A/N: I don't know if I'll add another chapter between this and the last or not. But I haven't written another (yet that is) if I do I'll be sure to re-arrange it though. I just began writing and this came out. I was hoping for one or chapters between this and the last though. So we shall see.

The cold had crept into her bones and for a moment she wished to be back in her warm bed. It was unusually cool for a summer night. Cool enough to make her shiver and rethink this decision to not put an overcoat on.

But that would have caused too much noise and most likely woken someone up in a heartbeat. And she could not have that, not now. Kate had to get away as fast as she could, and soon. And knew that she needed to be in Allenstown before morning broke, over fifteen miles away.

She rubbed her eyes, sleepy from the day of work she had been required to do. So she wouldn't come off as suspicious, and the dratted heat. But she'd have to suffer through it until she got on the train. She couldn't go to the nearest station in Laconia, she knew if someone woke up that would be where they would go first. And she couldn't fathom what to do, luckily tonight father wasn't home, so mama would only be able to send Carter out if she found Kate out.

Which meant her getting away. Hopefully.

Holding her shoes in one hand as she shimmied the last couple feet off the house side, she fell backwards into one of the rose bushes. Brambles stuck in her hair as she tussled her way out, clawing at the leaves as quietly as possible with some effect.

Finally scrambling free she shook off some of the wilted leaves that had fallen on her, picking up the sack of her possessions. Though she couldn't see her wristwatch in the dim light, no matter how well adjusted her eyes had become by now, she knew it was only at most three-quarters past eleven. She had seven and a half hours to walk to Allenstown and meet the seven twenty train to Exeter. If she were lucky, to make it there in time that was.

The grass was wet with dew, and the moisture seeped through her stockinged feet quickly. She scurried across it, trying to come to the gravel drive as quickly as possible. She made her way down the road fast, stopping at the end, to where the hummingbird bushes were on either side, she hid behind one and stuffed her damp feet into the boots, buttoning them up as best as possible in the moonless darkness.

She picked up the sack, as heavy as she had allowed it to become. She knew she couldn't bring much, but she had brought as much as she thought she could. She didn't know how long it would be before she came back, she turned around to take one last glance. Though it seemed useless since there was no light to see.

Deciding not to keep herself any longer from starting out on her true journey, she turned around and began walking forward, turning left towards where the road dissected with another which led towards Allenstown.
She was all alone now.

The headlights blinded her by the time she was halfway down the dirt road her house lay on, she scrambled into the trees quickly, hiding the the foliage. Hoping the driver of the passing car would not notice her.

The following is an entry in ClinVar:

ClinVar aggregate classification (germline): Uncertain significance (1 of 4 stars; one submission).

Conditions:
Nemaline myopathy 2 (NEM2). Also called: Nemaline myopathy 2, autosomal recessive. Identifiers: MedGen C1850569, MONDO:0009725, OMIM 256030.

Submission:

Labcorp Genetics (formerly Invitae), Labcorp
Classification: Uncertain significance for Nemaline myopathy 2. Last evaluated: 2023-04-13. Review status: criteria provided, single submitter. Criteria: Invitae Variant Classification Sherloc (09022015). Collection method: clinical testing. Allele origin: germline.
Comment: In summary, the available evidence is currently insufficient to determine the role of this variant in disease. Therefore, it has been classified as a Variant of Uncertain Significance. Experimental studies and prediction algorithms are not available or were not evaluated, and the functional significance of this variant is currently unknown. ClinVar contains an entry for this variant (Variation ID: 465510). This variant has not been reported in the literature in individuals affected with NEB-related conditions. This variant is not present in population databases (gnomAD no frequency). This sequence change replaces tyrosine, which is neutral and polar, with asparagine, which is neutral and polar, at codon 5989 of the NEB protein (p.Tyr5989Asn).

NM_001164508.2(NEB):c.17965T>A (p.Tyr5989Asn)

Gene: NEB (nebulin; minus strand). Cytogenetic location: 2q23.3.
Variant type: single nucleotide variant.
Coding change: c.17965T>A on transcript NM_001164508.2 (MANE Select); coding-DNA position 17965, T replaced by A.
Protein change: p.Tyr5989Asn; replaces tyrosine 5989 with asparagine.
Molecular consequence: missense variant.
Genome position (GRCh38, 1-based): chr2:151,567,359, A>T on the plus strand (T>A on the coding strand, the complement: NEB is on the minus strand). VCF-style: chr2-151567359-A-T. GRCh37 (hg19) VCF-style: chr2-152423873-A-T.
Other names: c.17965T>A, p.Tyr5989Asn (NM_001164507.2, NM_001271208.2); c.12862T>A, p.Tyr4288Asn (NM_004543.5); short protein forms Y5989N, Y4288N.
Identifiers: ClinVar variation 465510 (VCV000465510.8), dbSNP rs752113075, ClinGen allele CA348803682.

She knew it was her father, he was the only for an entire mile to own a car. And her convictions was confirmed as he passed, his solemn look made her feel even more sure of herself and what she was doing.

Once the car had disappeared around the bend she waited a few moments, and when she was sure it wouldn't turn around to come back she got up from where she was crouched, and set out once again.

The walking was hard on her legs, and they tired out by the time she stumbled into Chichester, skirting the village she had been through often, knowing that her stumbling into the main thoroughfare at three in the morning could by chance draw too much unwanted attention. And it might help all the more in her parents finding her. That would not do.

As she walked her sack seemed to get heavier, and her stomach emptier and she began to rub at her eyes. She did not know how she would carry on, her legs feeling leaden. But she knew she had much more to walk and she had to do it with good speed to make it to Allenstown in time to catch the train.

On and on the country stretched ahead of her, and most of the time she walked not on roads, but through wood groves and fields. She knew where she was going, she had been to Allenstown quite enough. But it was quite different in the daylight than now. And the shadows of night were frightening to the soul.

She said her prayers inwardly, hoping God would protect her in her journey as she looked around fearfully. Her stockings had not dried yet, instead they were making the soles of her feet sticky.

Deciding to stop for a rest was either a good or bad thing, bad that was if she did not get going when she should. But she had made a plan and been preparing for this for over a month. So she stopped underneath a tree along a dirt road, she tried warming her hands in the dress she wore, it was unusually cool for a night in mid July.

Drawing open her sack, and Kate proceeded to riffle through the contents. Coming up with a package with cheese and bread inside, and a flask of water. She took small bites, savoring the taste and refreshment. Only eating half, knowing she had to conserve it until she got to Exeter and could use some of the little money she had to spare. The rest would have to go towards her tickets.

As she packed up and began walking again she thought all would go well. Until suddenly a cat darted out from two trees in front of her, Kate gave a small shriek, and then slapped a hand to her mouth and hoped no one had heard her in the quiet dark night.

Allenstown could not come fast enough for her, neither could sunrise.